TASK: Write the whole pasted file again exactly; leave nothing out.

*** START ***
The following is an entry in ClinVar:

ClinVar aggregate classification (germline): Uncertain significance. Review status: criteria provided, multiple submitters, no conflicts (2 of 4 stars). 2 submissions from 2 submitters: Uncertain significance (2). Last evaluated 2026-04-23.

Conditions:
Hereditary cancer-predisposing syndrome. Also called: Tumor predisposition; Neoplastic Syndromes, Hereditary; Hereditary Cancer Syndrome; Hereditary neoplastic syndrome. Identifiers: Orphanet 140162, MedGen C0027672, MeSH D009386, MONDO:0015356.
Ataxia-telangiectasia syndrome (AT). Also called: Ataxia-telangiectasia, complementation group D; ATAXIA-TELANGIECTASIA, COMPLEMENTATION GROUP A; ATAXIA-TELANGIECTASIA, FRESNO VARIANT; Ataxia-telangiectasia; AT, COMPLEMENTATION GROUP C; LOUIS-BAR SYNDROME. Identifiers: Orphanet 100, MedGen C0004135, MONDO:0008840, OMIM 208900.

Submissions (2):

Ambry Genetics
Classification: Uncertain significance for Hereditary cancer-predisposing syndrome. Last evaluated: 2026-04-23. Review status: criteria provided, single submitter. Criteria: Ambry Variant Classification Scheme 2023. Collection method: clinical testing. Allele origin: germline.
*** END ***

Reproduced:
The following is an entry in ClinVar:

ClinVar aggregate classification (germline): Uncertain significance. Review status: criteria provided, multiple submitters, no conflicts (2 of 4 stars). 2 submissions from 2 submitters: Uncertain significance (2). Last evaluated 2026-04-23.

Conditions:
Hereditary cancer-predisposing syndrome. Also called: Tumor predisposition; Neoplastic Syndromes, Hereditary; Hereditary Cancer Syndrome; Hereditary neoplastic syndrome. Identifiers: Orphanet 140162, MedGen C0027672, MeSH D009386, MONDO:0015356.
Ataxia-telangiectasia syndrome (AT). Also called: Ataxia-telangiectasia, complementation group D; ATAXIA-TELANGIECTASIA, COMPLEMENTATION GROUP A; ATAXIA-TELANGIECTASIA, FRESNO VARIANT; Ataxia-telangiectasia; AT, COMPLEMENTATION GROUP C; LOUIS-BAR SYNDROME. Identifiers: Orphanet 100, MedGen C0004135, MONDO:0008840, OMIM 208900.

Submissions (2):

Ambry Genetics
Classification: Uncertain significance for Hereditary cancer-predisposing syndrome. Last evaluated: 2026-04-23. Review status: criteria provided, single submitter. Criteria: Ambry Variant Classification Scheme 2023. Collection method: clinical testing. Allele origin: germline.